New exhibition at the Art Gallery of WA captures Italian art at its finest

The Palazzo Corsini in Florence is home to one of the most amazing collections of artwork

WORLD War II was raging in Europe in 1944 when brave Italian woman Princess Elena Corsini smuggled from Florence priceless paintings belonging to her family. She hid some paintings from the Germans in the countryside and, when peace came, the works were returned to their rightful place inside the family home the magnificent Palazzo Corsini on the banks of the Arno river.

Thanks to Elena Corsini’s bravery, a new generation has the opportunity to view the works from the esteemed Corsini collection at the Art Gallery of WA’s next international exhibition, A Window on Italy-The Corsini
Collection: Masterpieces from Florence which opened last month and runs until 18 June.

Historical and modern art curator Melissa Harpley, who visited Florence last year and spent several days with the Corsini family, says her visit was a fantastic opportunity to meet the family, “They were delightful, excited about the collection, passionate and proud of it,” she says.

“It was also terrific to see the works in the flesh so to speak, in the home where they normally live and are on display in the Palazzo Corsini overlooking the Arno River. Most of the collection was saved during World War II and hidden away by Princess Elena Corsini, an extraordinary brave woman.”

Towards the end of World War II the German army was retreating through Italy. The Corsini family was aware the German army had been looting artworks along the way so Princess Elena worked with some of her staff to hide as much of the collection as they could to try and preserve it. Some works were hidden in a crypt in a church in Florence, and others were loaded onto a truck and driven to one of the family’s country properties.

Princess Elena instructed that a false wall be built to hide the artworks. The Germans arrived, noticed the false wall and one officer – thinking there might be people behind it – shot at it. Luckily, the only work damaged was the painting of the family saint, Saint Andrea Corsini and this work is included in the Perth exhibition. The family decided not to have the work conserved so that bullet hole is still visible.

“People will find that quite a moving experience,” Melissa Harpley said. It is the first time 74 works from the Corsini collection have left Florence though individual works have been lent to different exhibitions. The collection tells many stories; the history of Italian art and the fascinating story of the Corsini family themselves told through the exhibition and the collection.”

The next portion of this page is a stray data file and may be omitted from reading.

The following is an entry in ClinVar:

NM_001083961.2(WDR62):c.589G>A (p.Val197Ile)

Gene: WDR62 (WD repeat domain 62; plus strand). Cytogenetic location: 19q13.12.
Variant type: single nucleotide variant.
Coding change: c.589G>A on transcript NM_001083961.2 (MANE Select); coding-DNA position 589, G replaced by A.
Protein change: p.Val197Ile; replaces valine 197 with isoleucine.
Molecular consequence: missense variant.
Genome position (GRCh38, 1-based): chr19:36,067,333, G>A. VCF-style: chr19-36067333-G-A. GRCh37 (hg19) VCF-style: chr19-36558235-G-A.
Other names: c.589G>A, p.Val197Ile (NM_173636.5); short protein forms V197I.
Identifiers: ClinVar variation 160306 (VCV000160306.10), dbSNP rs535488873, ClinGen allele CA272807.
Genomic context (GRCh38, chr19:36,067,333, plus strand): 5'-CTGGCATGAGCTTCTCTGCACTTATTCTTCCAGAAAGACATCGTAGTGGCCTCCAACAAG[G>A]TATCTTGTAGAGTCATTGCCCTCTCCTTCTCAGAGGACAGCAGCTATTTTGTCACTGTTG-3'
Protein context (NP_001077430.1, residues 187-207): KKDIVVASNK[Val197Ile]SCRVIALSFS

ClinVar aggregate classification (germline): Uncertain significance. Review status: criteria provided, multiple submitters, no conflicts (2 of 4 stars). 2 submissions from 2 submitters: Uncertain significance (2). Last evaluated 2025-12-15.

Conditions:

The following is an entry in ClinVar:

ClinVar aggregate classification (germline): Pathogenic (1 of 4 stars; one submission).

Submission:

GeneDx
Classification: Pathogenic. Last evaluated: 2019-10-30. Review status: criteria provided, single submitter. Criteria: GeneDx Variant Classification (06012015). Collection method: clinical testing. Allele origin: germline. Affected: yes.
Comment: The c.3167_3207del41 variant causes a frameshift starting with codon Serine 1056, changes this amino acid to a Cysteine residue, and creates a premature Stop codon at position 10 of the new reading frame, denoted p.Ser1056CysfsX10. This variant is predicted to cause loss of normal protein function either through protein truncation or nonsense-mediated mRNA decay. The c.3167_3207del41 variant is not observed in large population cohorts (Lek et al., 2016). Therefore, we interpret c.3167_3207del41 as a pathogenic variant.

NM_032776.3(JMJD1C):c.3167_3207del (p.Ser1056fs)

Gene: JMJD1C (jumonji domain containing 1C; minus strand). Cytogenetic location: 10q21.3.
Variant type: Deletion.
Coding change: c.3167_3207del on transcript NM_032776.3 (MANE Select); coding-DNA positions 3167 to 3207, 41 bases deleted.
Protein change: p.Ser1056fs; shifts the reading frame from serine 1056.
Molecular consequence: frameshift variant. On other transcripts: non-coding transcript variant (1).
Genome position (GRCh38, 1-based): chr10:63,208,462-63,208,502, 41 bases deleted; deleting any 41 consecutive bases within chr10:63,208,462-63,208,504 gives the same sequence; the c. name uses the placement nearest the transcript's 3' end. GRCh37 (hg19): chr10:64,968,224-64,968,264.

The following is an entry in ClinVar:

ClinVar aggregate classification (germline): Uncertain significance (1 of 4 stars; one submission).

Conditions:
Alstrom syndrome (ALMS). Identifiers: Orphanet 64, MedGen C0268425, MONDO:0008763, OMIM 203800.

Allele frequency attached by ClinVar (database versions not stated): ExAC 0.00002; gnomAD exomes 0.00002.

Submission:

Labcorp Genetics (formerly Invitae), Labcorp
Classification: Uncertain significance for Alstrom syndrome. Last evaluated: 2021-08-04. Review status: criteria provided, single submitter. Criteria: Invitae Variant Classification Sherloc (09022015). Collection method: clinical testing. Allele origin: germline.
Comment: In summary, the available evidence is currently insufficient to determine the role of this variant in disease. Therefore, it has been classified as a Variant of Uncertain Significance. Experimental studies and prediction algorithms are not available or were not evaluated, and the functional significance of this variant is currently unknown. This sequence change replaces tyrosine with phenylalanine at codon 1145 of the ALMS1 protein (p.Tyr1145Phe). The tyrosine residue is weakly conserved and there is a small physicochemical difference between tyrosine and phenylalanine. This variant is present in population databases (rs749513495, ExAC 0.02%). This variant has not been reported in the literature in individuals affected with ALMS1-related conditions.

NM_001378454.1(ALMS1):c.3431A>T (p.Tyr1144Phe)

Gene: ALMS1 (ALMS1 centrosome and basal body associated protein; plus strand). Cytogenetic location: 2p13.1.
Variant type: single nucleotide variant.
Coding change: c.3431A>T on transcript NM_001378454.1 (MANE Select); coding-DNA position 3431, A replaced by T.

The Corsini family came into prominence in Italy in the 13th century and occupied various professions. One of the Corsinis was the Pope Clement X11. The Corsini princes were among the most important and influential families in central Italy from the Middle Ages to the 17th century.

Melissa Harpley says the collection features paintings from Italian artists such as Botticelli, Pontormo, Tintoretto and Caravaggio and is rich in Italian paintings from the Renaissance and Baroque period with the subjects of the paintings covering religious stories, portraits and mythological scenes.

Decorative objects, furniture, costumes, works on paper, along with a lavish dining room setting for six, portray the life of the Corsini family and bring the ambience of Palazzo Corsini to Perth. Highlights include Madonna with Child and Six Angels by Botticelli and the Caravaggio portait of Maffeo Barberini.

“The exhibition is something the Corsini family has been thinking about for a while,” says Melissa Harpley. “It is a collaboration between Mary Kisler, senior curator at New Zealand’s Auckland Art Gallery, who was doing some work in Florence and met the Corsini family and our director Stefano Carboni.”

“The exhibition presents an exquisite and absorbing window into Italian art and history,” says Mr Carboni. “Through their patronage of the arts over hundreds of year, the Corsini family has acquired and safe-kept a magnificent collection of works, rarely seen outside Florence.

“The works not only tell the story of Florence and Italian art over the centuries but also reveal the history of an extraordinary Florentine family.”

A personal touch at the exhibition opening was the presence of Corsini family members Countess Livia Branca and Countess Elisabetta Minutoli who came to Perth from Italy especially for the opening, along with David Gramazio, of exhibition partner Monde Mostre.

Win Win Win

Thanks to the Art Gallery we have five double passes to giveaway to the Corsini Collection.

To be in the draw simply fill in the form below with Corsini in the subject line or write to Corsini Competition C/- Have a Go News PO Box 1042, West Leederville 6901.

Closes 31/3/18.

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